Data from the Ministry of National Security’s Safe School Programme indicated that during the 2012/2013 academic year, 3,671 students were cited for antisocial behaviours of varying degrees. 1,109 students were placed on a monitoring list, 2,361 cautioned and 201 students were arrested. This data indicates that those students who were placed on a monitoring list are in need of a more structured intervention which could range from minimal to moderate, while those students committing crimes require more intense intervention aimed at rehabilitation.
Additional data from the Global School Health Student-based Survey conducted in 2010 among students 13-15 years old, indicated that during the last 12 months, approximately 50 per cent of students were in a physical fight and 60 per cent were seriously injured one or more times. Additionally, 40 per cent of students were bullied one or more days over the last 30 days.
Despite these issues, which continue to plague the society and negatively impact the teaching and learning environment, Jamaican youth are expected to achieve high academic success. An unrealistic expectation at best, as these issues do not only impede student performance and effective curriculum delivery, but also compromise the safety and security of the school environment.
Schools are therefore challenged to meet the social and emotional needs of students. Children cannot learn effectively if they are struggling with a mental health problem, such as depression, or feel overwhelmed by academic, social or family pressures. A common response to students with emotional and social challenges has been repeated suspensions and expulsions. Some schools have established education centres in an attempt to address these challenges. However, successful response to our students require system-wide cooperation that provides leadership, direction and support to the five major context of adolescence (families, peer groups, school, work and leisure).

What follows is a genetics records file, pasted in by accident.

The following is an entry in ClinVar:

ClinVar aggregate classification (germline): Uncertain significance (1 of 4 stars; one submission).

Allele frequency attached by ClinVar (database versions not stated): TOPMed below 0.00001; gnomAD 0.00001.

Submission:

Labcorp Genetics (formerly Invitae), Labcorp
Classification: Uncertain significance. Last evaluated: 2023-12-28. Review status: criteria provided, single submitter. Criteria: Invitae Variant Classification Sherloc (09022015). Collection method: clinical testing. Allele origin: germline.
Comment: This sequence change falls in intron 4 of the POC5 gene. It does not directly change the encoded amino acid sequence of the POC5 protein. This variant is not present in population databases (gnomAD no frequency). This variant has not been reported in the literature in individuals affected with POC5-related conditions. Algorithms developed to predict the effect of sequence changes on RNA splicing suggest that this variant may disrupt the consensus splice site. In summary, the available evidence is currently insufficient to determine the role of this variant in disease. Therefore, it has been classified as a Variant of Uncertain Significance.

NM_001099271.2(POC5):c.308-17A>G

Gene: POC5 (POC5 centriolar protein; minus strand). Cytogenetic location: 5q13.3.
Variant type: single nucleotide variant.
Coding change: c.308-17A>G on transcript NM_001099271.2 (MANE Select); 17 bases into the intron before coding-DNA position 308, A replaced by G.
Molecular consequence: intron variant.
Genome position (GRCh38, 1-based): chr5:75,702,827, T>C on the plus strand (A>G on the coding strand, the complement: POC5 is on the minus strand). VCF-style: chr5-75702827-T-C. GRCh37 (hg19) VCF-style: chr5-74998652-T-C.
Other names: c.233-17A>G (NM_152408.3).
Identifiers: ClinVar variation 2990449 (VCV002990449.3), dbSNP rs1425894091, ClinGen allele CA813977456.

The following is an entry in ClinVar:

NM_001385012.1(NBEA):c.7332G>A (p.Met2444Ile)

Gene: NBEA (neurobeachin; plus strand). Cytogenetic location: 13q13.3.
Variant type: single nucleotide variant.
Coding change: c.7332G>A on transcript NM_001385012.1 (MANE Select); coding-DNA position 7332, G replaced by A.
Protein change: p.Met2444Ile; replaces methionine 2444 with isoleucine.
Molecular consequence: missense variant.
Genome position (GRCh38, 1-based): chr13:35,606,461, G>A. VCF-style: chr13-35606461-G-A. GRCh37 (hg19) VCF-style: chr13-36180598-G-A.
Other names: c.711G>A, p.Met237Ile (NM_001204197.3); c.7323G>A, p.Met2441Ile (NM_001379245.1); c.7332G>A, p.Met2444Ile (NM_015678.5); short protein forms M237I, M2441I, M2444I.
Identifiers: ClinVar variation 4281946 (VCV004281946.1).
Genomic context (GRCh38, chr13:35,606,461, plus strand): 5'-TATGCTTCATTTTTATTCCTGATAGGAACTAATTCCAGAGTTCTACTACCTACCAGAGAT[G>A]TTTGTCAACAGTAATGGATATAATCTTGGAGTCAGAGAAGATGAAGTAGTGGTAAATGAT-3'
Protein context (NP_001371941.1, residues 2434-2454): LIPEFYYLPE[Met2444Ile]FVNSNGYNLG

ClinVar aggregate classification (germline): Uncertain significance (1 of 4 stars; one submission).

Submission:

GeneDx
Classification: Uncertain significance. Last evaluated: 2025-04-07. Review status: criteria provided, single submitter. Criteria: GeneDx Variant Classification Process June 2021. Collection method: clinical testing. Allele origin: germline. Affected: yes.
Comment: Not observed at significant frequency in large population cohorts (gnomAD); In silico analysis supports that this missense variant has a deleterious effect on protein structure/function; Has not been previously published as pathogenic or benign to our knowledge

In recognition of the fact that all students are at-risk of developing psychosocial issues due to the myriad of social challenges affecting children and youth, there has been a shift in policy direction by the Ministry of Education, to emphasize a comprehensive response to the psychosocial needs of all students. This shift is articulated in Policy Priority #4 and Strategic Objective #7 of the National Education Strategic Plan (NESP).
In line with this movement to ensure students have the best opportunities to learn and develop into positive citizens, in 2014 the Ministry of Education began implementing the School-wide Positive Behaviour Intervention and Support (SWPBIS) framework in a three-year pilot project in 56 primary and secondary level schools nationwide.
First developed in the US in the 1980s, the SWPBIS framework has achieved success internationally with its team-based, whole-school approach. It uses a tiered system approach to establishing or changing a school’s social culture relying on “implementation with fidelity, a continuum of evidence-based interventions, content expertise & fluency by all school staff, team-based implementation, continuous progress monitoring, universal screening, and data-based decision making and problem solving” (pbis.org).
In the first tier, new discipline cases are reduced; in the second tier, remaining cases that have not been resolved by the improved school culture are addressed with focused responses; in the third tier, individualized attention is given to the few behaviour cases that have not yet responded to other efforts.
In 2015, the Jamaican Ministry of Education moved its first 20 pilot schools to complete SWPBIS tier 1 training. These schools are scheduled to commence tier 2 training. Subsequently, the training was extended into an additional 36 schools that completed the first Tier 1 training session.
While the original 20 pilot schools move on to Tier 2 and tier 3, the Ministry of Education’s Guidance and Counselling Unit has also procured screening tools for the identification and referral of students for psychosocial support services.